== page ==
Morton’s Lady Potters 68, Second-best team in league 39
The Lady Potters’ coach, Bob Becker, wrote two notes on the whiteboard he took to the bench before tonight’s game.
HARDER LONGER TOGETHER
A minute into the game, I made my own note. Like those doctors who aren’t doctors but play doctors on television, I am an expert who isn’t an expert but I play an expert on this blog. Here’s my note, scribbled in the second minute when Metamora led, 3-0.
“Morton leaner, quicker, will impose its will.”
One minute later, Morton led, 7-5. After that, the Potters never trailed. What it did was rip Metamora’s heart out and stomp that sucker flat. (Somebody write some music, we got some country lyrics going here.)
This was supposed to be a Big Game. Both teams had 9-1 season records and both were undefeated in three Mid-Illini Conference games. The problem with that is that Morton’s too good for the M-I these days. The victory was the Potters’ 37th straight in conference play. They last lost in the conference on January 22, 2016. (I refuse to say who beat them.)
Early in the second quarter, when it was still kind of a game, Morton’s lead was 21-18. But leaner and quicker is a good thing, and it’s a really good thing when combined with better athletic talent and greater basketball skills. Less than six minutes later, the Potters completed a 16-5 run that gave them a 37-23 lead at halftime.
That run began auspiciously when Lindsey Dullard made a 3-pointer from a full step behind the left-side arc. At the same time, Morton’s defense had rendered Metamora’s offense ineffectual. As they’ve done consistently of late, the Potters’ defenders seem to be everywhere all at once, jumping dribblers, jumping into passing lanes, jumping anyone so unfortunate as to have the basketball in her hands. I believe the adjective best applied to such persistent, aggressive, attacking defense is RELENTLESS.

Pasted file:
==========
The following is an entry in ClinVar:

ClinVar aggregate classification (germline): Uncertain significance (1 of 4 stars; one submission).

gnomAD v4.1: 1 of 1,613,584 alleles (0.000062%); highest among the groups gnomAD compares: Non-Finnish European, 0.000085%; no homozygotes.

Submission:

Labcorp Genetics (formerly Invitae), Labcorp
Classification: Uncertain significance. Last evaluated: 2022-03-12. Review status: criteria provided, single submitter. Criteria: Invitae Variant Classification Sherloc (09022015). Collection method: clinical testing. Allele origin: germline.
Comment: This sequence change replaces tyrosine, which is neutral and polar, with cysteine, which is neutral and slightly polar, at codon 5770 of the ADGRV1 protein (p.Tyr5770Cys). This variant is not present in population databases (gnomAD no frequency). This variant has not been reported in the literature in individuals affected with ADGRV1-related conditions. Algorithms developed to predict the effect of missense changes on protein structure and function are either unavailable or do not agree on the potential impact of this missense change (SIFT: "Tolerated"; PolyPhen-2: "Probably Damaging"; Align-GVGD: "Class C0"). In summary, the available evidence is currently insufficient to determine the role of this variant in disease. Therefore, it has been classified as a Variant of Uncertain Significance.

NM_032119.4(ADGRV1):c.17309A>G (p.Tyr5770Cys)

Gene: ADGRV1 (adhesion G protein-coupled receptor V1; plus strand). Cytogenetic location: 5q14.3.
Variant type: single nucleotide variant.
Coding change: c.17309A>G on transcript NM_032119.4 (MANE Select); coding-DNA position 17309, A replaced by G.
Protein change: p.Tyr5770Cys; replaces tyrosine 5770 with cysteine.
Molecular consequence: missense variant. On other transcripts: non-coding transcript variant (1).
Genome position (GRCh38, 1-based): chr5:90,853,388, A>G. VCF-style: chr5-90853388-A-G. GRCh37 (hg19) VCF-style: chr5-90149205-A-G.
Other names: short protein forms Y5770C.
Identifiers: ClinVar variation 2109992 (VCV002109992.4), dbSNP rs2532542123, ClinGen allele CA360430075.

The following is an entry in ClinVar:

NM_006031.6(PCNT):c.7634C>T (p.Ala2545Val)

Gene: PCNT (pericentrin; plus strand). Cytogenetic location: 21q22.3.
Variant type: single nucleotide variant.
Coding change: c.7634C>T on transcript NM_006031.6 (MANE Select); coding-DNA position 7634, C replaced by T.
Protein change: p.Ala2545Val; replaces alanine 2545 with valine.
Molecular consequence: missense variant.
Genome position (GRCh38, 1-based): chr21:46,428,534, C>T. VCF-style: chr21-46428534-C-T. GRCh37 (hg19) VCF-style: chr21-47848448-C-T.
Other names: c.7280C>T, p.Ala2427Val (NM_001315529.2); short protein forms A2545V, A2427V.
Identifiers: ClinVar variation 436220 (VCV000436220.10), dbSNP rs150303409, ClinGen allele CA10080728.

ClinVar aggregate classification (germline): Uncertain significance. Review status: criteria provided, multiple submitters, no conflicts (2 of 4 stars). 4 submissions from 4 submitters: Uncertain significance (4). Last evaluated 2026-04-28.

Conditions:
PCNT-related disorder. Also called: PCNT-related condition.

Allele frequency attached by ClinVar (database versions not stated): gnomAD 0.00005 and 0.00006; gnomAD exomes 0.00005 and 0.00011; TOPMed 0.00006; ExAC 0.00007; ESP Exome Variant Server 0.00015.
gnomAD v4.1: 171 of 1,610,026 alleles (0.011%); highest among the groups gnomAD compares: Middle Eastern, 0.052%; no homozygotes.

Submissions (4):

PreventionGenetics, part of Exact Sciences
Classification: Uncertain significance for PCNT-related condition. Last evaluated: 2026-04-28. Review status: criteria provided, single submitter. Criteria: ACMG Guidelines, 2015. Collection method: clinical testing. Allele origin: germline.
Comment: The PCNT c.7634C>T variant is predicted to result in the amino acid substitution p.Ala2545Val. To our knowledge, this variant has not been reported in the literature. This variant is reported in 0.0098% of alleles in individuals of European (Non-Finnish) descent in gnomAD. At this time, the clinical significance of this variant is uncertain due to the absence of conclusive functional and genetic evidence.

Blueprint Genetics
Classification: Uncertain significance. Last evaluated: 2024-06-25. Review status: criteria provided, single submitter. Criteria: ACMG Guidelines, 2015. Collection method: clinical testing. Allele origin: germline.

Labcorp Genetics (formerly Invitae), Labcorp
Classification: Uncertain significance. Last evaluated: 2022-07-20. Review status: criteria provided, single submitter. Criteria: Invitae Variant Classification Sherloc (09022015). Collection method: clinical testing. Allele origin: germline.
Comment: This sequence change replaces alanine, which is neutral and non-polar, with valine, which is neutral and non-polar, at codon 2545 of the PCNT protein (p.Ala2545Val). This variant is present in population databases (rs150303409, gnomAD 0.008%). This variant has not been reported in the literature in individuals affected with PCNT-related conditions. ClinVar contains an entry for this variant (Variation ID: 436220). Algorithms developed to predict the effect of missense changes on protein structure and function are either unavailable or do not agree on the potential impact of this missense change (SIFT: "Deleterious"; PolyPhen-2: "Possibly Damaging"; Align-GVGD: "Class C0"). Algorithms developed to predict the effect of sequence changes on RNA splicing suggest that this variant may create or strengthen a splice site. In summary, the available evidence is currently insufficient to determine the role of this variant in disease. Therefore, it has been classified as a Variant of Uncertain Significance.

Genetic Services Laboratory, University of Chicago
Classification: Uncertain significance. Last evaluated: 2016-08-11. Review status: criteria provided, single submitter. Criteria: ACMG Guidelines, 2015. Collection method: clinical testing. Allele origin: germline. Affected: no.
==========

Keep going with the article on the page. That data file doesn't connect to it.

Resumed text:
Following Dullard’s long 3, Raquel Frakes’ drive to the rim brought her two free throws. Tenley Dowell added a free throw, again the result of a slash into the paint. Katie Krupa’s put-back of a missed free throw made it 29-18. And here came Dullard again. Barely had the ball touched her hands at 2:50 of the quarter before she re-directed the pass into a 3-pointer from the left side. A minute later, on the right side, she did another catch-and-shoot for her third 3. Courtney Jones capped the run with two free throws.
As for Dullard’s daggers, the 6-foot-1 junior said, “My confidence was pretty high. As soon as I make one, I feel good.”
Here a shooter’s smile.
“And I keep shooting.”
Whatever hope Metamora had of a second-half comeback ended a minute into the third quarter. That’s when something happened that caused me to make another of my expert notes. I even circled the note to remind myself of that moment. The note was all full of expertise. It went, “HOW???” Yes, your blogging expert had no idea, none at all, about what he had just seen – or not seen, or couldn’t explain if he had seen it. I mean, HOW did Katie Krupa do that thing she did?
The 6-foot freshman, Morton’s best post player in a longgggggg time, had made a layup of sorts from the right low block – only it was more of a soft, right-handed, 4-foot hook shot, or something (??) that I am yet not able to describe, it happened so quickly and with such apparent ease, as if the 15-year-old had been doing such stuff for a longgggggg time.
Anyway, that Krupa bucket was the start of an 11-4 run that sent Morton to a 48-27 lead. And it wasn’t even the most memorable Krupa move. That one came two minutes later – and your blogging expert did in fact see that one and he can describe it and even give you some history on it. (Earning my Milk Duds here.)
With the ball on the low left block, Krupa saw she could move across the paint. She did. Then she put up a reverse layup – only she did it with her back to the rim and used her left hand to spin it in from the right low block. Yes, her left hand this time. Envision that. Going away from the rim, her back to the rim, twisting in the air, using her left hand to toss the ball behind her and off the board. (If all that sound expert-y, trust me. I have no real idea what I saw. For that matter, neither does Bob Becker, who in wonderment matching mine said, “I didn’t teach her THAT.”)
Steve Krupa did teach her that. He’s Krupa’s father. “My dad has been my coach forever,” Krupa said. “I was in the fifth grade when I saw a girl do that reverse layup. I thought, ‘Cool,’ and I asked my dad, ‘Can I learn to do that?’” The answer was beautifully seen tonight.
Anyway, with Dullard from outside, Krupa inside, Dowell everywhere, and defenders doing their RELENTLESS best to scare the bejabbers out of every Metamora ball-handler, Becker needed only three words in his post-game summary: “That was fun.”
Dowell led Morton’s scoring with 17, Dullard had 16, Frakes 10, Krupa 9, Maddy Becker 7, Jones 5, Megan Gold 2, and Addie Cox 2.